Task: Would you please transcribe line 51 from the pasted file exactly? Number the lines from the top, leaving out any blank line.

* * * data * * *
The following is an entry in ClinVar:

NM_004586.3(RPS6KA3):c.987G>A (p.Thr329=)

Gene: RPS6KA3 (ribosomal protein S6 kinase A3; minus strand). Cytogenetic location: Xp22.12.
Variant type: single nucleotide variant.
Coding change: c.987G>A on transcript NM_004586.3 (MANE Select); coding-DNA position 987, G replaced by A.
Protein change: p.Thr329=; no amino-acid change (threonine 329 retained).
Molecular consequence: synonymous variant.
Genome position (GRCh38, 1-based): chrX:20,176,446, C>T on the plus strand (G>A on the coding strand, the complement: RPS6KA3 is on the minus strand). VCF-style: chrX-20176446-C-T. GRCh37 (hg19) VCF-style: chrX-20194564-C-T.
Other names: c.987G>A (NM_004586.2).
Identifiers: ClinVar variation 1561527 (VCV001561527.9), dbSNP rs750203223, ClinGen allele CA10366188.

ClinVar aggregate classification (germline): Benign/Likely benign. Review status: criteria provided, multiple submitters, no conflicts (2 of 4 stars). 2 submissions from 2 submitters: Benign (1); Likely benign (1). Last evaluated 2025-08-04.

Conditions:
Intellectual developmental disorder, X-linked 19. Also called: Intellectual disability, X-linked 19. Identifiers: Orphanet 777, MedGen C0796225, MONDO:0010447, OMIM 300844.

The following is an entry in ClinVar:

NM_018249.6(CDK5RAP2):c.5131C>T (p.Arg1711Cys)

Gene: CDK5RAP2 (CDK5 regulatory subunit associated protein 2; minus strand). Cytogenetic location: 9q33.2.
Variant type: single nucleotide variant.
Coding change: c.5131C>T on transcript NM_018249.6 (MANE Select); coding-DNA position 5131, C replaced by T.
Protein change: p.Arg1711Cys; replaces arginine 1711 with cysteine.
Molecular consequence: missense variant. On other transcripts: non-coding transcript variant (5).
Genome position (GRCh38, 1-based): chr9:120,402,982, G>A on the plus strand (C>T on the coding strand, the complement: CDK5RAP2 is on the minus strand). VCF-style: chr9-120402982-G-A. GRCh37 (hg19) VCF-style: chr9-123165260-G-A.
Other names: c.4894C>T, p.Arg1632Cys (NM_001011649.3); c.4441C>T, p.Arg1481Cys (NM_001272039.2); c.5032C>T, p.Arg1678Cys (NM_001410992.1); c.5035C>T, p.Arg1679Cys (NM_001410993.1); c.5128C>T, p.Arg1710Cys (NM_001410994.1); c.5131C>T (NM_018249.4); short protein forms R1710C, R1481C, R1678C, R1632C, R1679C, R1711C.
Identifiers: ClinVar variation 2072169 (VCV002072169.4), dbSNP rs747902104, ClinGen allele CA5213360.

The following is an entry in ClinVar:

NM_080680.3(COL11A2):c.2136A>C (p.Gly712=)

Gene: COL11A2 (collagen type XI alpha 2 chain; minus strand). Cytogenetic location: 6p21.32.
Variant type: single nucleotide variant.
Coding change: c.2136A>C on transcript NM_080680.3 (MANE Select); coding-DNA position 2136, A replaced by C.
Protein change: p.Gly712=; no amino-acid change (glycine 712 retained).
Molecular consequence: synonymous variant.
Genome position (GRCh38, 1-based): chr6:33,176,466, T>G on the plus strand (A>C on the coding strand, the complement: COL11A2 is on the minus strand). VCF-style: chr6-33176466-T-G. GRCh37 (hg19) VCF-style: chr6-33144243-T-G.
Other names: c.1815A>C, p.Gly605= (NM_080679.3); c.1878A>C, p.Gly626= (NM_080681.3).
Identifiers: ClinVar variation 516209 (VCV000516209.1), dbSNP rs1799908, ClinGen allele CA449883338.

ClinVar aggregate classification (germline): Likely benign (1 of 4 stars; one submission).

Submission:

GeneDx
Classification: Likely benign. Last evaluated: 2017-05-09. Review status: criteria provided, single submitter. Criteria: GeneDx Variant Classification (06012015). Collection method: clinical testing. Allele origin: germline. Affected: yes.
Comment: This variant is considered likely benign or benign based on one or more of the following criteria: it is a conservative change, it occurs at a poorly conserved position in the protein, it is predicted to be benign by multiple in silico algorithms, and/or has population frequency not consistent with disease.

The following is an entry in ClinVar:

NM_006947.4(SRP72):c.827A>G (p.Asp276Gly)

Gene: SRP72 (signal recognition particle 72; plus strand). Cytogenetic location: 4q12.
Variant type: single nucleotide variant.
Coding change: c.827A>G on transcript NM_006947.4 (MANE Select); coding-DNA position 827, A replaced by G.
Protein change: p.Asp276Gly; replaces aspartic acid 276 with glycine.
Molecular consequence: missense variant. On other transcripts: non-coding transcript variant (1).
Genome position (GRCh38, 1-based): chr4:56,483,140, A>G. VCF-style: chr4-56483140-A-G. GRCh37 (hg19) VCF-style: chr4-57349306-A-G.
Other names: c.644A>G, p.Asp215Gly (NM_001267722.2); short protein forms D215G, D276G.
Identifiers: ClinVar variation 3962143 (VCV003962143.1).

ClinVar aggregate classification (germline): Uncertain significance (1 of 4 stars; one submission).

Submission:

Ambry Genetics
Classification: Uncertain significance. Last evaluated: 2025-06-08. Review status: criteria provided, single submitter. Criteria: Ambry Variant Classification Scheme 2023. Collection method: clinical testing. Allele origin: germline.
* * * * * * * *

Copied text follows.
Ambry Genetics